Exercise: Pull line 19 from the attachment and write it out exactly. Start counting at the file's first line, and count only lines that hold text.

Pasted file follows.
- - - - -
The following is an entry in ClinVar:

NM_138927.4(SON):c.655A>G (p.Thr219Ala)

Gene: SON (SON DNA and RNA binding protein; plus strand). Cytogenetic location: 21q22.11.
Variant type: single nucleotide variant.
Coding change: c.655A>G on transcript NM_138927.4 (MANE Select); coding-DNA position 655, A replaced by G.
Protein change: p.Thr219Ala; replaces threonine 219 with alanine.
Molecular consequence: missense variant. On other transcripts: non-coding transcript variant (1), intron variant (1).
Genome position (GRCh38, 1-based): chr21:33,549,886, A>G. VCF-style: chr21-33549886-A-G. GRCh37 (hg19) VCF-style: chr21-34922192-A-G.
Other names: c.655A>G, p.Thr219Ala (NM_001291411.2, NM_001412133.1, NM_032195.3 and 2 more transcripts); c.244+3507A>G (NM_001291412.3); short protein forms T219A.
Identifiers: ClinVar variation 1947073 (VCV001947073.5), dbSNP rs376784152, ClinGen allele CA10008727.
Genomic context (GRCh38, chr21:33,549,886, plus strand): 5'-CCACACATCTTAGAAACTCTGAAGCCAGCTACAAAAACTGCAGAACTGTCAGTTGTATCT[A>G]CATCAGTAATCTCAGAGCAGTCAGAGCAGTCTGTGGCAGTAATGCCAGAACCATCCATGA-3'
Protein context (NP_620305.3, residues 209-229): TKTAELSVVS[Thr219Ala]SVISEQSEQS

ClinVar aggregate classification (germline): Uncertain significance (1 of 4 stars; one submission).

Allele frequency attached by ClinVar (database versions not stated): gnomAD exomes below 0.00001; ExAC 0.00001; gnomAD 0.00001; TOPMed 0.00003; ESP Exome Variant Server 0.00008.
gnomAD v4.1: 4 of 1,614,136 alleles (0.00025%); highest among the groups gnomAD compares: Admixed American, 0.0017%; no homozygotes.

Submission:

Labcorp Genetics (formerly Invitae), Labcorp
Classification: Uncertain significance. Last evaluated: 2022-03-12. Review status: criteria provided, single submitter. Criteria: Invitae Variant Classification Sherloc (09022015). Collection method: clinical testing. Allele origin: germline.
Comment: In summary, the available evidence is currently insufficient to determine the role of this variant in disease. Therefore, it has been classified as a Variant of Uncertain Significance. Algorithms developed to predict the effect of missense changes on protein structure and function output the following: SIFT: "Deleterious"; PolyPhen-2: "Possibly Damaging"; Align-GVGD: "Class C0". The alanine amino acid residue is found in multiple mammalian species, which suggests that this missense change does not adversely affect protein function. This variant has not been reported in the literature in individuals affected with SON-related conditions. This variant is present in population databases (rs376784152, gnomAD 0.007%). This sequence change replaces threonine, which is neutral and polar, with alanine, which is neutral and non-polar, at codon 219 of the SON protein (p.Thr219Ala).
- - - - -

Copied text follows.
Comment: In summary, the available evidence is currently insufficient to determine the role of this variant in disease. Therefore, it has been classified as a Variant of Uncertain Significance. Algorithms developed to predict the effect of missense changes on protein structure and function output the following: SIFT: "Deleterious"; PolyPhen-2: "Possibly Damaging"; Align-GVGD: "Class C0". The alanine amino acid residue is found in multiple mammalian species, which suggests that this missense change does not adversely affect protein function. This variant has not been reported in the literature in individuals affected with SON-related conditions. This variant is present in population databases (rs376784152, gnomAD 0.007%). This sequence change replaces threonine, which is neutral and polar, with alanine, which is neutral and non-polar, at codon 219 of the SON protein (p.Thr219Ala).